Building work in an expanding Reykjavík uncovers a shallow grave. Years before, this part of the city was all open hills, and Erlendur and his team hope this is a typical Icelandic missing person scenario; perhaps someone once lost in the snow, who has lain peacefully buried for decades. Things are never that simple. Whilst Erlendur struggles to hold together the crumbling fragments of his own family, his case unearths many other tales of family pain. The hills have more than one tragic story to tell: tales of failed relationships and heartbreak; of anger, domestic violence and fear; of family loyalty and family shame. Few people are still alive who can tell the story, but even secrets taken to the grave cannot remain hidden forever.
Silence of the Grave is the second of Indriðason’s successful mysteries. When reviewing Sjón the other day I had forgotten that I had the German edition (Todeshauch) of this book somewhere. Very much in the mood to read more Icelandic literature I picked it up and was hooked right away. I wouldn’t compare it to Mankell though (as it is usually done in Germany), they don’t have a lot in common apart from two disillusioned inspectors and being disillusioned is all the two inspectors have in common. Mankell’s books are much more psychological. Indriðason is bleaker, drearier. You’d better put a coat on should you read this as it is chilly, very chilly. Picture one of the Absolute Vodka adds. Right, that’s how cold it is. In every sense. We tend to forget that Iceland is not only about beautiful landscapes but there is the city of Reykjavík in which the people have pretty much the same problems as anywhere else. Delinquency, drugs, child abuse, domestic violence. And all this in a climatically challenged setting of excessively long winter nights and never ending summer days.
The novel starts in April and already it is getting dark after 9 p.m. and the days start in the wee hours of the morning.
Inspector Erlendur is divorced. He has two children he rarely sees. One is a junky, lying in a coma all through the novel, the other is completely estranged from him. His ex-wife hates him. This is important as his personal story gets as much attention as the crime that is to be solved. Both stories are interwoven with a third story line that takes place during WWII. This third story is one of the worst stories of domestic violence I have ever read. We know that this is somehow tied to the crime that has to be solved. It is also interesting to read about Iceland during WWII.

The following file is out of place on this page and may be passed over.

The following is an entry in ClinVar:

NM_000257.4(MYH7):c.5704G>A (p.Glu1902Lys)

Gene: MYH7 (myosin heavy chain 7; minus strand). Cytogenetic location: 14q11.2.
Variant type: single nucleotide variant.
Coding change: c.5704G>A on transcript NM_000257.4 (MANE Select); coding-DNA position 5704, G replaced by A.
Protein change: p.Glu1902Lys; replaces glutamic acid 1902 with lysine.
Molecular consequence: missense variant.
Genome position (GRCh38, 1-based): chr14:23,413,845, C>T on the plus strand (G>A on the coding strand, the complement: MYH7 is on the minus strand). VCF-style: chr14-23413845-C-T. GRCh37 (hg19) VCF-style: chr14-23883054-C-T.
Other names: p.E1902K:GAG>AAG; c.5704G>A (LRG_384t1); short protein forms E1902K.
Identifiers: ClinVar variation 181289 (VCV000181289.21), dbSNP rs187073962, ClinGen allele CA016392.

In the beginning of the novel it is not a 100% clear if there really has been a crime. Children find some human bones on a construction site. Archeologists have to dig them out with painstaking slowness. It takes the whole book until we know who is buried. What is discovered is very surprising. There are as many differnet possibilities with regard to the victims as with regard to the murderers.
I am not always happy when authors jump back and forth in time and mix many story lines but Indriðason did a good job. He also did a good job at describing Iceland and its harsh winters. The moment you leave Reykjavík you are at the mercy of nature. Many people get lost in winter during storms and die a white death. A handy cover-up for many a crime, as we are told.
Silence of the Grave was very different from any other crime novel I have read so far. No comparing it to Mankell (more psychlogical), Larsson (more elaborate) or Nesbø (bad!), please. I liked reading it, kept on guessing and wondering who, where, why, when but I am not sure I am sufficiently interested in Erlendur and his life to read another one in this series soon.
I am always fascinated how different covers look in other countries. The one I have is the blue hardback one. I think it does the book more justice than the English and the German paperbacks.